The relocation concept could not work for several reasons. First, it was in a way imposed upon Member States. Second, it was supposed to take place according to the principle that migrants could freely choose the state where they would like to go. Consequently, the most popular destinations would remain Germany or Sweden, which have in any case already received the largest numbers of refugees. Third, even if immigrants got to countries such as Poland or the Czech Republic, one should assume that after a short stay they would opt to go to Germany. To prevent this, it would be the receiving but not the country of destination for immigrants that would have to lock them up in refugee camps, which would constitute a blatant violation of human rights. A concept emerged in the Polish public debate to replace forced relocation with the solution put forward in a 2011 directive. It stipulates the relocation of migrants across Member States under voluntary principles. It would be up to the states to decide on how many refugees they would be able to receive in their territories on the basis of their integration capacities. Above that, the Polish public also favored the idea to resettle refugees directly from conflict zones.

The situation related to border protection is similar. At present, nobody has any concept of how to protect the Greek border if Turkey does not meet its obligation to stop migrants from leaving its territory – something that was agreed upon at the European Council summits on 7th and 17th March 2016. Moreover, the EU has failed to solve many technical problems related to readmission and deportation of those people who stand no chance of being granted international protection. After being handed an order to leave a given Member State, some migrants thus fail to do so and remain on EU territory illegally by taking advantage of extensive migration networks.

Ineffective European migration policy has also caused the renationalization of several migration-related actions. The most striking example is the unilateral introduction of border controls, which violates EU principles such as the free movement of people. Among EU-15 states the most radical views concerning the prevention of another migration wave are displayed by Austria and Denmark. Despite objections from the European Parliament and the European Commission, they introduced solutions that entailed physically stopping immigrants from coming into their territory.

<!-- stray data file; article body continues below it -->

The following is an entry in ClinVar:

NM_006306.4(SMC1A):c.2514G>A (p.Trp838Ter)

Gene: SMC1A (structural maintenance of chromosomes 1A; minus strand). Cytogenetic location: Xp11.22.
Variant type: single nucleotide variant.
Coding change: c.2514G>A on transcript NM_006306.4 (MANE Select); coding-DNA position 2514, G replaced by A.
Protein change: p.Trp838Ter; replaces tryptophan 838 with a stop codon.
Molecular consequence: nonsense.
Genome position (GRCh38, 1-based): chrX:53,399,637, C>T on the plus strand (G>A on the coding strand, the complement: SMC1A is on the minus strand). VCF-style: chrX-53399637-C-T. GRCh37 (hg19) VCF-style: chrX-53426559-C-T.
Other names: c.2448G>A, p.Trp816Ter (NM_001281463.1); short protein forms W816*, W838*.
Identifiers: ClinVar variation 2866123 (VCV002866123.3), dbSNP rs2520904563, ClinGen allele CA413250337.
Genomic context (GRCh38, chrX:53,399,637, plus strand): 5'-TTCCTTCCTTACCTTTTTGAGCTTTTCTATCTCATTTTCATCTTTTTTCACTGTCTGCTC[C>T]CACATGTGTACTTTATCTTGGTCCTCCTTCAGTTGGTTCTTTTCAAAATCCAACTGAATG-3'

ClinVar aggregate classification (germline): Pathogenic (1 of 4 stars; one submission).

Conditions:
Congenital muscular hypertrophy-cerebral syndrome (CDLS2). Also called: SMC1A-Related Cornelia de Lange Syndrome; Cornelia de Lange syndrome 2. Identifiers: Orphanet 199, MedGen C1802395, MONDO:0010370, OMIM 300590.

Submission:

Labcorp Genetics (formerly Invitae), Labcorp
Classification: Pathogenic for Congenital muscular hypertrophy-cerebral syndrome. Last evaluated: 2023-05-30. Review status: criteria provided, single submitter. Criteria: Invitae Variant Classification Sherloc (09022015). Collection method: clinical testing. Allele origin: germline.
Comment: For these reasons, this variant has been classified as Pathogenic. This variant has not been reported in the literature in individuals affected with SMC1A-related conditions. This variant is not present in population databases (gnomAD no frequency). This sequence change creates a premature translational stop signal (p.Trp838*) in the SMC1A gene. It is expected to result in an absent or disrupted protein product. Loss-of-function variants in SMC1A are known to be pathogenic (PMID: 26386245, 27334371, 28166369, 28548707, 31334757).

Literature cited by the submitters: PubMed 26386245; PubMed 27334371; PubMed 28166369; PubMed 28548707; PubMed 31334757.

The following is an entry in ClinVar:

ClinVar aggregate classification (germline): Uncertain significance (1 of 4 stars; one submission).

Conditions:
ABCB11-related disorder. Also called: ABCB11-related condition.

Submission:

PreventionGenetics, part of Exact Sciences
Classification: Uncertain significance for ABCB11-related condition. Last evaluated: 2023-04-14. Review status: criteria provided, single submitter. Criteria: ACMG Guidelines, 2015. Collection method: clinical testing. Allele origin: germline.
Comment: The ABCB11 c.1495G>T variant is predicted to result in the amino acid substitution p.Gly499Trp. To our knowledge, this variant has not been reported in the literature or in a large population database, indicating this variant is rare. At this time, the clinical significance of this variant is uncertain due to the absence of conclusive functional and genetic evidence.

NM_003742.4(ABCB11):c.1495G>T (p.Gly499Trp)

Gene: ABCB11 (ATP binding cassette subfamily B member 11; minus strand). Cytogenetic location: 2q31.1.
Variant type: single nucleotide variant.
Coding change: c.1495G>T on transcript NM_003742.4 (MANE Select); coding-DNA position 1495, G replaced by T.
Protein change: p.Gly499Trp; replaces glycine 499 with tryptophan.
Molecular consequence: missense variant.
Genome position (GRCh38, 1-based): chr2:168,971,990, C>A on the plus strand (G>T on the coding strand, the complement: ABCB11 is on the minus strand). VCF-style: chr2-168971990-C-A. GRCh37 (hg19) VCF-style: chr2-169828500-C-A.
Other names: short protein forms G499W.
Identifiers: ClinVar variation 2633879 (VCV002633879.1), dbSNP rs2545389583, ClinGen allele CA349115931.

Conclusions and Outlook

2016 started with a reduction of the inflow of refugees, but also with the necessity to answer the question of how to integrate those who already are in the European Union. It must be assumed that a decisive majority of refugees will not return to their countries of origin. At the same time, many Poles see that the integration of minorities in other European countries has been problematic. Therefore, whether we will manage to avoid similar problems in the future will depend on the effectiveness of integration policy. This conclusion is especially important for Poland and other CEE countries where very few foreigners reside; while at the same time, being open to immigration is also in their best interest. These countries need to adopt the principle that they can be open only to the extent to which they will be able to integrate foreigners in their societies. Integration must include zero tolerance for those immigrants who do not want to abide by the law and become part of the social model in place in the receiving society. This is the path currently embarked upon by Germany, which has announced that immigrants must learn the German. At the same time actions targeted at the receiving societies, making them willing to accept a larger number of foreigners will be necessary.

Quite certainly, a solution to the current EU crisis can only be found within a Community framework. No individual state will be able to address the challenge on its own. There is still a chance that the EU will come out of the crisis stronger than before. However, it is necessary to eliminate the divisions that have arisen between Member States and to redefine solidarity in migration policy and bear responsibility for management of migration processes, which are bound to take place in the future as well – responsibility which is shared, but not imposed from above.

This article is part of our dossier "Crossing borders – refugee and asylum policy in Europe".